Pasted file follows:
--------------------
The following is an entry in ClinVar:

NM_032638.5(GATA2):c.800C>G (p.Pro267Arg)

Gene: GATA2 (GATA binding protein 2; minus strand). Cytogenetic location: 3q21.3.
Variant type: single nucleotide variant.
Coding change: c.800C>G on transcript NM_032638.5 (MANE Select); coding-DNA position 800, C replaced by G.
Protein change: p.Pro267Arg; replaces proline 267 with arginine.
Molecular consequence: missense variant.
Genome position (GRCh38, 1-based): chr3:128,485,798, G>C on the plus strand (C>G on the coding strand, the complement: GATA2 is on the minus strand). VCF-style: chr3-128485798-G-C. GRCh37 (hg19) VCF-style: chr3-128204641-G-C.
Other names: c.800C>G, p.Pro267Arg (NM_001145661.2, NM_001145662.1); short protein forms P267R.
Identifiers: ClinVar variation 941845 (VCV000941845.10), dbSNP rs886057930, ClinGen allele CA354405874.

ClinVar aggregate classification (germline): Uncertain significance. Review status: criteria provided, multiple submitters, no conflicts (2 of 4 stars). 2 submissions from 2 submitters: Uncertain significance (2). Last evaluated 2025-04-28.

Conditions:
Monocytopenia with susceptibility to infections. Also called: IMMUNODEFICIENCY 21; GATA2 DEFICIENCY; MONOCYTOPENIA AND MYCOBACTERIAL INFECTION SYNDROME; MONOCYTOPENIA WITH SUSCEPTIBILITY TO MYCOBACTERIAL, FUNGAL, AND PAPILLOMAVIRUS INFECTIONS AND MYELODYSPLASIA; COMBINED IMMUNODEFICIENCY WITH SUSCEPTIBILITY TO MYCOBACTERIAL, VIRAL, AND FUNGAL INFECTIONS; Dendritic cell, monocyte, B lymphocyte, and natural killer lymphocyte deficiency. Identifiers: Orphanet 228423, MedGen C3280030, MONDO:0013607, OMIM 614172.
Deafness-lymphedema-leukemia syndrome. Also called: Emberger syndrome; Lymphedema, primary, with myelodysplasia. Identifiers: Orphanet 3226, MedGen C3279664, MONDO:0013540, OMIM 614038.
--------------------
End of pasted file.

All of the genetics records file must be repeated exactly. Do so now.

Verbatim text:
The following is an entry in ClinVar:

NM_032638.5(GATA2):c.800C>G (p.Pro267Arg)

Gene: GATA2 (GATA binding protein 2; minus strand). Cytogenetic location: 3q21.3.
Variant type: single nucleotide variant.
Coding change: c.800C>G on transcript NM_032638.5 (MANE Select); coding-DNA position 800, C replaced by G.
Protein change: p.Pro267Arg; replaces proline 267 with arginine.
Molecular consequence: missense variant.
Genome position (GRCh38, 1-based): chr3:128,485,798, G>C on the plus strand (C>G on the coding strand, the complement: GATA2 is on the minus strand). VCF-style: chr3-128485798-G-C. GRCh37 (hg19) VCF-style: chr3-128204641-G-C.
Other names: c.800C>G, p.Pro267Arg (NM_001145661.2, NM_001145662.1); short protein forms P267R.
Identifiers: ClinVar variation 941845 (VCV000941845.10), dbSNP rs886057930, ClinGen allele CA354405874.

ClinVar aggregate classification (germline): Uncertain significance. Review status: criteria provided, multiple submitters, no conflicts (2 of 4 stars). 2 submissions from 2 submitters: Uncertain significance (2). Last evaluated 2025-04-28.

Conditions:
Monocytopenia with susceptibility to infections. Also called: IMMUNODEFICIENCY 21; GATA2 DEFICIENCY; MONOCYTOPENIA AND MYCOBACTERIAL INFECTION SYNDROME; MONOCYTOPENIA WITH SUSCEPTIBILITY TO MYCOBACTERIAL, FUNGAL, AND PAPILLOMAVIRUS INFECTIONS AND MYELODYSPLASIA; COMBINED IMMUNODEFICIENCY WITH SUSCEPTIBILITY TO MYCOBACTERIAL, VIRAL, AND FUNGAL INFECTIONS; Dendritic cell, monocyte, B lymphocyte, and natural killer lymphocyte deficiency. Identifiers: Orphanet 228423, MedGen C3280030, MONDO:0013607, OMIM 614172.
Deafness-lymphedema-leukemia syndrome. Also called: Emberger syndrome; Lymphedema, primary, with myelodysplasia. Identifiers: Orphanet 3226, MedGen C3279664, MONDO:0013540, OMIM 614038.